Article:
ST. PETERSBURG — Tough luck, St. Pete.
Looks like Florida's Sunshine City is one of the worst places to be when a crisis strikes, or so says conservative TV and radio personality Glenn Beck.
He says it's because St. Petersburg needs more religion. It falls sixth on his list of the least religious cities in the United States.
"Sorry to break it to you," he said about St. Petersburg's ranking on his radio show "The Glenn Beck Program.''
He announced the compilation, which lists Portland, Oregon as No. 1, on Tuesday.
"These are the cities to avoid like the plague," he said. "And if you look at that list, these are the cities that are already having trouble. We haven't even hit the road bump."
They are among the most progressive cities in America, Beck said during his show, but clarified that's not what landed them on his list. They are also the 15 cities with the least religious faith, Beck said.
But there are a few things he didn't mention.
The data he used for his ranking came from a Public Religion Research Institute study that analyzed the top religious traditions in the U.S. Catholicism, unaffiliated and white Protestant came out on top.
Beck's ranking came from cities with the most residents who claimed no particular religious affiliation. That category includes anyone who identified as atheist, agnostic or nothing in particular, said Betsy Cooper, research associate with the Public Religion Research Institute.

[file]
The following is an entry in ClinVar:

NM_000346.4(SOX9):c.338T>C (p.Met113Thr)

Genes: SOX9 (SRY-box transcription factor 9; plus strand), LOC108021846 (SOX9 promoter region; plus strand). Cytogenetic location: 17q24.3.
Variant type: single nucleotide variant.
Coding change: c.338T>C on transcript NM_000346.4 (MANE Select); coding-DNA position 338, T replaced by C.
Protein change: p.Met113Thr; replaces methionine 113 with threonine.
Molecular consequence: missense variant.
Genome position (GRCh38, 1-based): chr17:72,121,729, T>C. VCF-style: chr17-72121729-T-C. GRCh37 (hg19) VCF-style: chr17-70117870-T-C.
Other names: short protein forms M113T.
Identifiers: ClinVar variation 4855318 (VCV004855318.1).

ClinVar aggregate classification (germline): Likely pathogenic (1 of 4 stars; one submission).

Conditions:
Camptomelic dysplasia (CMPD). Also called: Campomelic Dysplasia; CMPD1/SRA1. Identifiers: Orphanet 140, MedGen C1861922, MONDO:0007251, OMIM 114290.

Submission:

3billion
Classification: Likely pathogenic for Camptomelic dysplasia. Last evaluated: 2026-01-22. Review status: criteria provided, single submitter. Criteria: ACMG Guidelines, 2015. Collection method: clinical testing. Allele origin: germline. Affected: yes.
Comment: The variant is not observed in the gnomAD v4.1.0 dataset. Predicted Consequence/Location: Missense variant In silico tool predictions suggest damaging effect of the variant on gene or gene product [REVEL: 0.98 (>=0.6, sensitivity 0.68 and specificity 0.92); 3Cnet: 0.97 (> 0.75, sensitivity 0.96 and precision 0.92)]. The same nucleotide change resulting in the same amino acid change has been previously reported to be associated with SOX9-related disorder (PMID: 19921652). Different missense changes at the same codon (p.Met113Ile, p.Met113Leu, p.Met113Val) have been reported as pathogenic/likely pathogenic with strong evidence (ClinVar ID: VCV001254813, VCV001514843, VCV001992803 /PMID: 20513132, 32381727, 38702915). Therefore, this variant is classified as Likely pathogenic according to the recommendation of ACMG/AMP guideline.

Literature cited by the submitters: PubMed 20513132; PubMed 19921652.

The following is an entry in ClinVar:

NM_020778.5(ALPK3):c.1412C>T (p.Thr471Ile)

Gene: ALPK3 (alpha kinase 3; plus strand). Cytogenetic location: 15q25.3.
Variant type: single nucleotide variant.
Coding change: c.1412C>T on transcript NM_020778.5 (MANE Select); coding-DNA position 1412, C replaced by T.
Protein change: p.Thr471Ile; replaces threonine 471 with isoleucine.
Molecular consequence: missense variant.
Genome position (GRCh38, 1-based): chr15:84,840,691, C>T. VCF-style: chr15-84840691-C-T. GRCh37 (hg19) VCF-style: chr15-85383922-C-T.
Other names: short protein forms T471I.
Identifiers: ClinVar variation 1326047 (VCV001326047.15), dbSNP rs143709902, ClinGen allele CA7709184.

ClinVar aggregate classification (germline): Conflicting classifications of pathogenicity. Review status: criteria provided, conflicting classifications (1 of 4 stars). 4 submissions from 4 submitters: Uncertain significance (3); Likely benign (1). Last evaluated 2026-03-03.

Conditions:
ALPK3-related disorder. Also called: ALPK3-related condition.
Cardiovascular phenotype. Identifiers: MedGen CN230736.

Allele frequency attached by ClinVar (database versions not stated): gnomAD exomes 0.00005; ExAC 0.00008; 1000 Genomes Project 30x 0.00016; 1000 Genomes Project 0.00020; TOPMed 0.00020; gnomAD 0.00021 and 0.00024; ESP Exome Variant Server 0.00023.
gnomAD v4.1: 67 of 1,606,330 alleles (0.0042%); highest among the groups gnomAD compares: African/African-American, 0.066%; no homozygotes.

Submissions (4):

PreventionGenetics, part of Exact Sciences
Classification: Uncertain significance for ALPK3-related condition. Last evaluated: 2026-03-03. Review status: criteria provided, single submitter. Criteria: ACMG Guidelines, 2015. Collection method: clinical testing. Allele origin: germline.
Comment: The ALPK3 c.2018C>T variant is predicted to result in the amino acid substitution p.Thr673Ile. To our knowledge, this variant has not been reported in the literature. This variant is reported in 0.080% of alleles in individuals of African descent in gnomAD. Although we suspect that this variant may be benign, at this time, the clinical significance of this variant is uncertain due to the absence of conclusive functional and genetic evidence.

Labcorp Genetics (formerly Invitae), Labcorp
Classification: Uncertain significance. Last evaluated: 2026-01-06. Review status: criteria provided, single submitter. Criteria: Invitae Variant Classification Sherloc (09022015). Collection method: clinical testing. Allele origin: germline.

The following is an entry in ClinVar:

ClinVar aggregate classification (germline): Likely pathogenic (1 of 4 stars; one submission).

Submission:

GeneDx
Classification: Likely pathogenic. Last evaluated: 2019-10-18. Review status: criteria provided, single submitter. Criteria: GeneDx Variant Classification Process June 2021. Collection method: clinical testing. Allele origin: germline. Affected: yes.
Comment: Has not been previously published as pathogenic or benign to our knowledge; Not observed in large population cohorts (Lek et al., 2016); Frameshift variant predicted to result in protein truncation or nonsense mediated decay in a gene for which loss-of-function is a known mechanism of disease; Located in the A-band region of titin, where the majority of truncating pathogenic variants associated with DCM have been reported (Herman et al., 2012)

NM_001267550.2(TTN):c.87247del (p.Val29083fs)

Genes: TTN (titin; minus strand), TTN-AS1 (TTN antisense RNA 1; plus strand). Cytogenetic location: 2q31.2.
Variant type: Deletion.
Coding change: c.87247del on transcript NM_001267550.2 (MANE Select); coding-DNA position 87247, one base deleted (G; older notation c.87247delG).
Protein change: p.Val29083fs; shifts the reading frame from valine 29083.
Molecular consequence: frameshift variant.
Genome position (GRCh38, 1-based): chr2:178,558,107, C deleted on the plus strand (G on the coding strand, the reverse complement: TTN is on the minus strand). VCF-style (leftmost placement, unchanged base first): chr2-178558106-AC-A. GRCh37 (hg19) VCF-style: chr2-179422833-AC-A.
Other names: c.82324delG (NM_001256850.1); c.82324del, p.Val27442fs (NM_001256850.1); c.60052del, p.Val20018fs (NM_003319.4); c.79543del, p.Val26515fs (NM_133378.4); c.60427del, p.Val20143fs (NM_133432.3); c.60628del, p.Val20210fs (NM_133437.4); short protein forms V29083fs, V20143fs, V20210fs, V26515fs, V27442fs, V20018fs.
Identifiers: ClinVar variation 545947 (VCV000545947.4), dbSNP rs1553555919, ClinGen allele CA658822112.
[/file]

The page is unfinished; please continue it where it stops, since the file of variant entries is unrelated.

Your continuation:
Here's the full list, which actually lumps Tampa and St. Petersburg together:
1. Portland, Oregon (42 percent)
2. San Francisco (33 percent)
3. Seattle (33 percent)
4. Denver (32 percent)
5. Phoenix (26 percent)
6. Tampa-St. Petersburg, Florida (25 percent)
7. Columbus, Ohio (24 percent)
8. Detroit (24 percent)
9. Boston (24 percent)
10. Los Angeles (24 percent)
11. Milwaukee (23 percent)
12. Las Vegas (23 percent)
13. Minneapolis-St. Paul (23 percent)
14. Washington, D.C. (23 percent)
15. St. Louis (22 percent)
During his show, Beck implied this ranking wasn't meant to be particularly flattering. It seems St. Petersburg Mayor Rick Kriseman, however, was okay with the distinction.
For more information on the religious make-up of the Tampa-St. Petersburg metropolitan area, visit this American Values Atlas database from the Public Religion Research Institute.
News researcher Caryn Baird contributed to this report. Contact Katie Mettler at email@example.com or (813) 226-3446. Follow @kemettler.